A Golden Anniversary Look Back at the Best of 1963

1963 Movies: Explore all the movies from 19631939 is considered by many film fans to be the greatest in film history.

When you take a look at the movies of that particular year, it’s no wonder ’39 has that reputation.

Gone With the Wind…The Wizard of Oz…Mr. Smith Goes to Washington…Gunga Din…Ninotchka…Stagecoach…Dark Victory…The Rules of the Game…Of Mice and Men…The Women…and the list goes on.

There’s no doubt that 1939 was indeed a great one—perhaps the finest in movie history.

But being born in the baby boomer year of 1957, one year sticks out to me while growing up. And it was 1963. That was when an impressionable seven-year-old became totally absorbed and utterly fascinated by movies.

In fact, as I peruse the offerings of 1963, I am astonished how many of these I saw in the theaters, whether they be neighborhood bijous, drive-in theaters or the grand movie palaces of downtown Philadelphia.    

If you go by awards and chitchat, 1963 was the year of the randy Oscar-winner Tom Jones with Albert Finney and Liz and Dick in the elephantine epic Cleopatra, a film that, to this day, I have not seen in its entirety.  

But if you go by a movie-obsessed kid growing up in Northeast Philly, other movies released back then made even bigger impacts.            

What a year! Alfred Hitchcock scared the bejesus out of us with The Birds, turning our fine, feathery friends into our flesh-plucking enemies. What youngster isn’t traumatized by the infamous “schoolyard” scene in which the flying monsters attack the kids? Or the haunting, up-in-air ending? Did they get out…or not?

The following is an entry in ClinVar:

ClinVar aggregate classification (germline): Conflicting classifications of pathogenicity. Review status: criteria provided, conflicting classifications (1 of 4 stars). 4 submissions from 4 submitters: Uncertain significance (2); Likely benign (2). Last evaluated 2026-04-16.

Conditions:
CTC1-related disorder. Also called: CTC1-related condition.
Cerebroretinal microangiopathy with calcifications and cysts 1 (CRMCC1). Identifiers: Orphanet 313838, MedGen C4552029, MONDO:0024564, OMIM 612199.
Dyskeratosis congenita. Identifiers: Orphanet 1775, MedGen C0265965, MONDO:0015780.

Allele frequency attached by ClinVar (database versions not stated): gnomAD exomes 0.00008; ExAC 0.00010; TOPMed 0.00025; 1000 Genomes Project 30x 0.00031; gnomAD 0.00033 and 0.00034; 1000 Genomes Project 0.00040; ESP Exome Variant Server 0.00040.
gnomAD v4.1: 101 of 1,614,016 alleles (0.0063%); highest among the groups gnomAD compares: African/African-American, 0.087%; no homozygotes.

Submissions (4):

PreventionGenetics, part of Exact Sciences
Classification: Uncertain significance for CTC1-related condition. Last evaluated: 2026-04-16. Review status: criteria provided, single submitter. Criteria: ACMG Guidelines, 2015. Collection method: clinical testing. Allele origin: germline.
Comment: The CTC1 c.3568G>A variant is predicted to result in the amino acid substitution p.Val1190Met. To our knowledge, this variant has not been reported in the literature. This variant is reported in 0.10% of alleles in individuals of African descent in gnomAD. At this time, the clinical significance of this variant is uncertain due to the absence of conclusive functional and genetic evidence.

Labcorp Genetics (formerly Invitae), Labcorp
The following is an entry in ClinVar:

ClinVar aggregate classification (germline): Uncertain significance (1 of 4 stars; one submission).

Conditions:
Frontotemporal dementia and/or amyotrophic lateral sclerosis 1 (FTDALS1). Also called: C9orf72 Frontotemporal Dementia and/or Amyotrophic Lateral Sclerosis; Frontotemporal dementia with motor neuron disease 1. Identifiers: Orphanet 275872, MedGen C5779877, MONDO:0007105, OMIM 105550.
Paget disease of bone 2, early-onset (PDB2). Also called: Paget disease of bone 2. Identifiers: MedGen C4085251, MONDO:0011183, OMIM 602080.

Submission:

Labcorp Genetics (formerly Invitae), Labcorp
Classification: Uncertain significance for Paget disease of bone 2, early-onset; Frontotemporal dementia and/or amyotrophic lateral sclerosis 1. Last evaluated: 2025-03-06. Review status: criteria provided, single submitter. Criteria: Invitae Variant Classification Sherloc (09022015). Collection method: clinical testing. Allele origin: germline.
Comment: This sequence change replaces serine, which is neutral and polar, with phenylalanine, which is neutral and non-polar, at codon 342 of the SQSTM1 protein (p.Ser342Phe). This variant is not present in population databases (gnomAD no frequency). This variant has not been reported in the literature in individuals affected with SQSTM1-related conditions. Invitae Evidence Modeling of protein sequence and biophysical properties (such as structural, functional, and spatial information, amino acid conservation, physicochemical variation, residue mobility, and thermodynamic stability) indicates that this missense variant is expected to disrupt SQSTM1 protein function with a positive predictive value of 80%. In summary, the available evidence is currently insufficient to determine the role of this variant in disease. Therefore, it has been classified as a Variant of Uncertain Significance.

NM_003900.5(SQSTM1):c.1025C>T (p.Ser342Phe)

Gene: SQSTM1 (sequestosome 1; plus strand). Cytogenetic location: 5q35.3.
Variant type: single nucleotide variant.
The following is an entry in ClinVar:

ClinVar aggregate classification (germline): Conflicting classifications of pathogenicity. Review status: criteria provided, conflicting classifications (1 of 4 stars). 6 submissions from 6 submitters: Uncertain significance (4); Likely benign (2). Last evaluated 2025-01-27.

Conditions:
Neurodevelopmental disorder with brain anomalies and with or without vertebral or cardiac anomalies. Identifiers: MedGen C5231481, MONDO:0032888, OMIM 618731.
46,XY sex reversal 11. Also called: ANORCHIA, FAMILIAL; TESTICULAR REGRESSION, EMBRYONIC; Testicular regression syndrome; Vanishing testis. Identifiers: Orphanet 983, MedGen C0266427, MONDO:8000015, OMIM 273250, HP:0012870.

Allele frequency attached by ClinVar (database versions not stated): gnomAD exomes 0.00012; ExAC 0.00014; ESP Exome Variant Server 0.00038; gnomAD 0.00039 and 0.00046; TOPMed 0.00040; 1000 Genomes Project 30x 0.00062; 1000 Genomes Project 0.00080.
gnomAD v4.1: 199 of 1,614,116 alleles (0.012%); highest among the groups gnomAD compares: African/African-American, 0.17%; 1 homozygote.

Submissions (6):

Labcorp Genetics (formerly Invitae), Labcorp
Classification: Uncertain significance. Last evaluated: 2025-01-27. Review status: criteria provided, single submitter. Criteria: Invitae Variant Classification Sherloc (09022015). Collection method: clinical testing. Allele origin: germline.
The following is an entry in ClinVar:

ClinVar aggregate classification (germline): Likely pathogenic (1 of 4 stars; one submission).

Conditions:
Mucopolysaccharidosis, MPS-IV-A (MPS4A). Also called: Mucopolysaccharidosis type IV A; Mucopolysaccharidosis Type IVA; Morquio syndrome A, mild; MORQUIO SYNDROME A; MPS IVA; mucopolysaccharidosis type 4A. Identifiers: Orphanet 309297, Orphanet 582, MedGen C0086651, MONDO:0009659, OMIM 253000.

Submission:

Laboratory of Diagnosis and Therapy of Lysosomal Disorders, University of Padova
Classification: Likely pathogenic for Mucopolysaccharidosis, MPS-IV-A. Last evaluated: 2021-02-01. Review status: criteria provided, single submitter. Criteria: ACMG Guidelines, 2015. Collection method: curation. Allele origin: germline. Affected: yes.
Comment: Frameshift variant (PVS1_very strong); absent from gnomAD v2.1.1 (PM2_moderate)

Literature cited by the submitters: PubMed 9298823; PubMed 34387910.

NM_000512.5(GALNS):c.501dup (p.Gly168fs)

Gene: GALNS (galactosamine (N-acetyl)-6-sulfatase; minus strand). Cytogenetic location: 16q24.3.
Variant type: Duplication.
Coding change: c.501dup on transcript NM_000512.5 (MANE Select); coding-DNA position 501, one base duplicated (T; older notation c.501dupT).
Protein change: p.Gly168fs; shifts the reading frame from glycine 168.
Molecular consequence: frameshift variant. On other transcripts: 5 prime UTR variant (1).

Speaking of birds—of a different feather—there’s Bye Bye Birdie, the energetic film version of the Broadway hit with Dick Van Dyke, Janet Leigh, Maureen Stapleton and Paul Lynde, putting on a happy face amidst the music, and 22-year-old Ann-Margret’s kittenish teenager Kim making sure that certain members of the audience put on a happy face, no matter what age.   

Another entry from the animal factory: Flipper, with rugged Rifleman Chuck Connors as the fisherman who learns to love and trust his son’s highly intelligent pet dolphin. Everyone loved the king of the sea–especially me!

From Russia With Love Movie Poster (1963)

From Russia With Love Movie Poster (1963)

Sean Connery returned in the guise of James Bond in From Russia with Love, a film that I couldn’t follow at the time, but still appreciated the villainy of Robert Shaw and Lotta Lenya (but not “old Lucy Brown”) nonetheless. Down the road, my older self got the storyline, and admired the early series entry’s stab at going for a more serious, espionage-oriented approach.  

Epics came in no short supply in 1963 and, when shown on the gigantic single screen of Northeast Philadelphia’s recently opened Orleans Theater (“Parking for thousands!”), they truly were something special and often spectacular.  

There was How the West Was Won, a sonic boom of a movie, with interlocking sequences depicting cattle drives, Civil War battles, the building of the railroad, runaway white water rafting, an incredible all-star cast, and expansive visuals painting the spectacle of American history.  While the Orleans was not equipped to present the film in true Cinerama, it was nonetheless incredibly impressive.